Exactly. Iron-ons are perfectly acceptable for hobby use - friends & family, etc. That's what they're made for; you can do them without buying extra equipment (most people already have an iron), but the quality doesn't usually last all too well. You will likely lose many chances for getting repeat customers if you are selling iron-ons; same applies for positive referrals.

At the very least, using an iron instead of a press is also very tiring - to make a good print, you have to apply heavy pressure for 2-3 minutes generally (which can be quite tiring), as opposed to pulling down a press for 10-20 seconds. Big difference if you're doing anything resembling even medium quantity.
 

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Twinge said:
Exactly. Iron-ons are perfectly acceptable for hobby use - friends & family, etc. That's what they're made for; you can do them without buying extra equipment (most people already have an iron), but the quality doesn't usually last all too well.
...well, I would say that there are good quality transfers that ARE made for Home Iron application, like the ones that come inside Magazine Inserts. They would not make a few million of these to be sold inside magazines if they were poor quality.

As for the quality, I would think they would qualify as professional Transfers as any other that IS applied with a heat press.
 

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T-BOT said:
They would not make a few million of these to be sold inside magazines if they were poor quality.
Yes they would. I wouldn't have a clue if they do or not, but I think it's fair to say the majority of companies care very little about the quality of something being given away as a free magazine insert, and mass production is not an inherent sign of reliability.
 

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Solmu said:
Yes they would. I wouldn't have a clue if they do or not, but I think it's fair to say the majority of companies care very little about the quality of something being given away as a free magazine insert, and mass production is not an inherent sign of reliability.
Definitely. It's often a sign of the opposite, in fact.
 

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do you honestly think a Major Brand name like Nike and such would put out poor quality with free give aways where their BRAND NAME is the focus. I dont think so.

Also, when Chanel gives you a free sample inside Magazine inserts is that poor quality too because its mass produced ? i dont think so.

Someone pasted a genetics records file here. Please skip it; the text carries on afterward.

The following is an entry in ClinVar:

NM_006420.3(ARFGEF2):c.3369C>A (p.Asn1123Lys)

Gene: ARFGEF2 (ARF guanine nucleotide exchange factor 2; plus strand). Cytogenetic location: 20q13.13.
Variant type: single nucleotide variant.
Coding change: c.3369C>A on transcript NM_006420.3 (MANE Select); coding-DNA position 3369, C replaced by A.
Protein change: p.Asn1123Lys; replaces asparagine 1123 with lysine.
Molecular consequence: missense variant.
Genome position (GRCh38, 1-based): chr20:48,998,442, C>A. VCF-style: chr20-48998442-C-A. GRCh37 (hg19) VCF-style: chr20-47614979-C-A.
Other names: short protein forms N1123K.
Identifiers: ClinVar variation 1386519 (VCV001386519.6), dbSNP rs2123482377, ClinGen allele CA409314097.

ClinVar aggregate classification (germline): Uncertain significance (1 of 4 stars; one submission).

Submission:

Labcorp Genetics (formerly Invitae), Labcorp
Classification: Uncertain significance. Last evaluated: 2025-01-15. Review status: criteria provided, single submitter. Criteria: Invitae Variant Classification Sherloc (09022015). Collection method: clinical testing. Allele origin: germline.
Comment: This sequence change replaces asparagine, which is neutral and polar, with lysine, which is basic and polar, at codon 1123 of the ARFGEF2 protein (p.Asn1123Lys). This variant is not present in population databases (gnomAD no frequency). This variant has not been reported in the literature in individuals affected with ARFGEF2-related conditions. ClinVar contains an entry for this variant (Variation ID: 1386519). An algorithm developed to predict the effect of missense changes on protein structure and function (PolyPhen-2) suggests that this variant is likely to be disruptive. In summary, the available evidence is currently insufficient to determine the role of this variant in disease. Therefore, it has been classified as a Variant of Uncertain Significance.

or when retailers like the GAP give you transfers when you buy a shirt from them, for you to apply with a home iron is that poor quality too ? i dont think so.
 

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T-BOT said:
do you honestly think a Major Brand name like Nike and such would put out poor quality with free give aways where their BRAND NAME is the focus. I dont think so.
Yes, I do think so. The public is often either ignorant, indifferent, or both and companies can use this to their advantage. They may not use the cheapest & crappiest possible solution, but if they can shave a few cents off the cost of making each little transfer that could save them thousands of dollars.

I personally wouldn't expect more than mediocre quality from any free giveaway like that, and wouldn't really be surprised if it was poor - it is free after all.
 

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I personally wouldn't expect more than mediocre quality from any free giveaway like that, and wouldn't really be surprised if it was poor - it is free after all.
Not all companies go cheap with their free giveaways ;)

But let's keep to the topic of the thread (which has mostly been taken care of) :)

ikyoungbumi said:
dont know why I cant get responses like this... instead everyone bashes on me not to use a hand iron
You definitely shouldn't be "bashed" here at T-ShirtForums.com. As Solmu said, if you feel that way, you should click the "Report Bad Post" link to notify the administrators/moderators of the site so we can take care of it.

I think members may try to lead you to the best solution for your issue, and for commercial production, an iron on may not be the best application. But for a one off gift or hobby, it may be just fine. I hope the advice isn't taken the wrong way :)